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Georgia Tech - Robotic Armphoto credit: Georgia Tech

Two years ago, drummer Jason Barnes lost his lower right arm to electrocution while repairing a restaurant's vent hood. Thanks to new robotic arm invented by Professor Gil Weinberg, founding director of Georgia Tech Center for Music Technology, Jason has found hope in his future as a working professional musician.

Prior to meeting Professor Weinberg, whose previous work included, among other things, a drum playing robot and marimba playing robot, Barnes was using a spring-loaded brace that doubled as a drumming device on his arm. This new mechanical arm, however, gives Barnes the ability to use three different drumsticks on the drumkit. His left hand holds one drumstick naturally while the other two drumsticks are held by the robotic arm attached to Barnes' right bicep. One of the robotic arm drumsticks is controlled by the up-and-down motion of Barnes' arm, as well as electrical impulses from his body measured by electromyography muscle sensors. The other drumstick, however, is unique in that it analyzes the rhythm being played by Barnes and uses a built-in motor to improvise on its own. Wild.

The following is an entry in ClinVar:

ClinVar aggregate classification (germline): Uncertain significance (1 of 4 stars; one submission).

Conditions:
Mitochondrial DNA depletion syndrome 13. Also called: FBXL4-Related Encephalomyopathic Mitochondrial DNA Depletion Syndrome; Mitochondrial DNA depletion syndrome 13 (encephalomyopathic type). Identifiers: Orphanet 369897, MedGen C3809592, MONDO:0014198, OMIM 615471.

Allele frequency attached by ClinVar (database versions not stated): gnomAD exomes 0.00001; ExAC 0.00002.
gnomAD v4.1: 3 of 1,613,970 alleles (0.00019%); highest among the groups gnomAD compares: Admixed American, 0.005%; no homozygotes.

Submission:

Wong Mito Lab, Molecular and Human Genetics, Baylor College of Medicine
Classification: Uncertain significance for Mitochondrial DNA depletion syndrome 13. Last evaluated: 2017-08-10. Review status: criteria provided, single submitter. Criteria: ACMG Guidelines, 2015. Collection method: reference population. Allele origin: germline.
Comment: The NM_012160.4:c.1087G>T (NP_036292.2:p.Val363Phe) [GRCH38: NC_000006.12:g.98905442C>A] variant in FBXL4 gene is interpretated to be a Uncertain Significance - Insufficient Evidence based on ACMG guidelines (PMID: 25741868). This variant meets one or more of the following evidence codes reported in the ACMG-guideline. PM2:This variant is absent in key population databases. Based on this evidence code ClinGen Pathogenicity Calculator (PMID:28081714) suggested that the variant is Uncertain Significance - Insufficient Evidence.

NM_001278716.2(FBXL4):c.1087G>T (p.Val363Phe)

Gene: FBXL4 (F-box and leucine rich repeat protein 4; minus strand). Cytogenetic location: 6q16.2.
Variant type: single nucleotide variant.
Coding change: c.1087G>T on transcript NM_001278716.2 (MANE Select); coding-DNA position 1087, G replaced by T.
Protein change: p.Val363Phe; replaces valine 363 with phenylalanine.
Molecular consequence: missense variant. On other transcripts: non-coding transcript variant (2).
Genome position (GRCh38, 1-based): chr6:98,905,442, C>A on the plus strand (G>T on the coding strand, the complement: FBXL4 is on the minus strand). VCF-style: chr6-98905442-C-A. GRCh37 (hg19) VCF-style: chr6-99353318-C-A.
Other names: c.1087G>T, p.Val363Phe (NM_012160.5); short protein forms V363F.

"The second drumstick has a mind of its own," Weinberg said in a statement. "The drummer essentially becomes a cyborg. It's interesting to see him playing and improvising with part of his arm that he doesn't totally control."

Now the envy of drummers around the world? Jason Barnes thinks so. "I'll bet a lot of metal drummers might be jealous of what I can do now," he said. "Speed is good. Faster is always better," Barnes said, referring to the fact that the autonomous stick can move more quickly than humanly possible.

Weinberg's drumming robotic arm, more specifically the autonomous third stick, uses a technology that "listens" to what's being played and add its own appropriate track. If Barnes doesn't want to hear the extra stick, he simply rotates his arm so it doesn't strike the drum ... as seen in this video.

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